Wednesday, June 24, 2009

Engaging with a Post-Election Khamenei Regime

Matthew Yglesias writes about the possibility of an engagement strategy should Khamenei regime defeat the opposition:
I would add to that the observation that a regime win would simply make me much less confident that engagement will work. The hope behind an engagement strategy was that the Supreme Leader might be inclined to side with the more pragmatic actors inside the system—guys like former president Rafsanjani and former prime minister Mousavi. With those people, and most of the Iranian elites of their ilk, now in open opposition to the regime, any crackdown would almost by definition entail the sidelining of the people who might be interested in a deal. Iran would essentially be in the hands of the most hardline figures, people who just don’t seem interested in improving relations with other countries.
On this point, I think Yglesias is wrong. While engagement with a Khamenei regime that, should it survive, will have brutally repressed its people would be unappealing, the fundamental calculus of engagement remains the same. Engagement is not premised on Khamenei reaching out and working with the pragmatists within Iran (domestic pragmatists) but rather on the notion that he is a pragmatist – or, more precisely, self-interested. The first principle underlying engagement are that Khamenei’s-and by extension, Iran’s-most basic goal is to retain power. This goal supersedes all other, ancillary goals like extending Iranian influence in the Middle East or, perhaps, attaining regional hegemony. Indeed, it is Khamenei’s desire to retain power that is driving his brutal repression of his own people and fundamentally upsetting the mechanics of the Islamic Republic.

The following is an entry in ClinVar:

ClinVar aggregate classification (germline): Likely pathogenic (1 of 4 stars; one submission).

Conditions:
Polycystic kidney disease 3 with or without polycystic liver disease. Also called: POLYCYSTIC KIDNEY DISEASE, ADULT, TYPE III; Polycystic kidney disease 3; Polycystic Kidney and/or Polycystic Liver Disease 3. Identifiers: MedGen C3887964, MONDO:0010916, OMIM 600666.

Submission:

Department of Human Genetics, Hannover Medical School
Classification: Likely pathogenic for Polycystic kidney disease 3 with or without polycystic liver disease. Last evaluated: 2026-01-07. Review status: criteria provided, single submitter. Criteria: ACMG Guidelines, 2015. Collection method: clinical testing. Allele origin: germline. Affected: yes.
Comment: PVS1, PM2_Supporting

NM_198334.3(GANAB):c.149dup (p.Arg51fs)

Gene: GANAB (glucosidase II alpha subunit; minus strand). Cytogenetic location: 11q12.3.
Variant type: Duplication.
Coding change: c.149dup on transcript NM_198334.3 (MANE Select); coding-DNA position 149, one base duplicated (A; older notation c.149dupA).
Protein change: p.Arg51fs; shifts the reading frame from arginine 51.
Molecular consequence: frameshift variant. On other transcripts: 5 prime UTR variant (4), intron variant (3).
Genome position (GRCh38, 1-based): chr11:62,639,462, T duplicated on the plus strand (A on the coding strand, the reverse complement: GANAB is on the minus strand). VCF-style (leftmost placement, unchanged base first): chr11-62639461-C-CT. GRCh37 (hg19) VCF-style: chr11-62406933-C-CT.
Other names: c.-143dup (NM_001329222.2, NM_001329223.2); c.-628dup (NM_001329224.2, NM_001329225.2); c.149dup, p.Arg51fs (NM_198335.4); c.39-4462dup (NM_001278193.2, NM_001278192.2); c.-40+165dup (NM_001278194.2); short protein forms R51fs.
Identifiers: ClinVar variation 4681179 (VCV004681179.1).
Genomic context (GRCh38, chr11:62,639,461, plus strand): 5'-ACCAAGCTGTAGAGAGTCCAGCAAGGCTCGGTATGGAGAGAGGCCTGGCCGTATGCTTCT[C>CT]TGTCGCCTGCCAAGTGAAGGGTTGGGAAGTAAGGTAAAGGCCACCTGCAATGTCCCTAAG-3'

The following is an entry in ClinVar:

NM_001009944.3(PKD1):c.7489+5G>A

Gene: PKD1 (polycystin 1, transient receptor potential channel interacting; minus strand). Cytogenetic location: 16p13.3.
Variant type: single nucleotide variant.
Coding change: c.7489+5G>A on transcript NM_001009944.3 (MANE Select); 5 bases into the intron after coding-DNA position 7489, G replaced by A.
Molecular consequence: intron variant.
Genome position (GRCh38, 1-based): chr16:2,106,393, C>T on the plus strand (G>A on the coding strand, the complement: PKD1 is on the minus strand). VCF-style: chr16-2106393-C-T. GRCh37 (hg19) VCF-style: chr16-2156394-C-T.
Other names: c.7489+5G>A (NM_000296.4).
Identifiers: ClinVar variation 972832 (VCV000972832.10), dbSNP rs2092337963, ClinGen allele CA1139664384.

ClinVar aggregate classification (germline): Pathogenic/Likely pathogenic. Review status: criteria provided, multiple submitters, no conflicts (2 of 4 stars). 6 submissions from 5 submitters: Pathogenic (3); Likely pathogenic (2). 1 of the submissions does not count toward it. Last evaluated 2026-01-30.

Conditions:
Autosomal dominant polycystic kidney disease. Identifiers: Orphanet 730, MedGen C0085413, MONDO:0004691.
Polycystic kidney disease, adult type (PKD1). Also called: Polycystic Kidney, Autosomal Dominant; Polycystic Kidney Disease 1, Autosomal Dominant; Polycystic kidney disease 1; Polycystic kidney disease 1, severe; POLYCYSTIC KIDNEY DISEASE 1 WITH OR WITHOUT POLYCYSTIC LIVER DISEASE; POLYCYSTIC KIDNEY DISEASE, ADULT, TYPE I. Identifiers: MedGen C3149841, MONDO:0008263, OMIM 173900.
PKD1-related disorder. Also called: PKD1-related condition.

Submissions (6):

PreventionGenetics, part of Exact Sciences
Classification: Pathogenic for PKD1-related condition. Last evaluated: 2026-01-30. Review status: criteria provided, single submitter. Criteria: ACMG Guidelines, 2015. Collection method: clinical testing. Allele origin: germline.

The engagement strategy basically recognizes that Iran’s regime desires survival. Survival is difficult when the United States and Israel threaten regime change. Reaching an accommodation with the United States whereby the United States recognizes the Iranian government and forswears regime change would do a great deal to ensure the Iranian regime’s survival. This is the carrot.

The stick, of course, is continued instability due to hostility with the United States and Israel, which threaten the regime’s survival. This instability also likely drives Iranian nuclear ambitions.

Thus, though Khamenei’s regime is becoming daily a less appealing partner in negotiations, its brutal repression does not fundamentally alter the forces which drive an engagement strategy. That repression may, in fact, demonstrate how off-base the neoconservatives’ Big Lie about a messianic and unstable Iran was.

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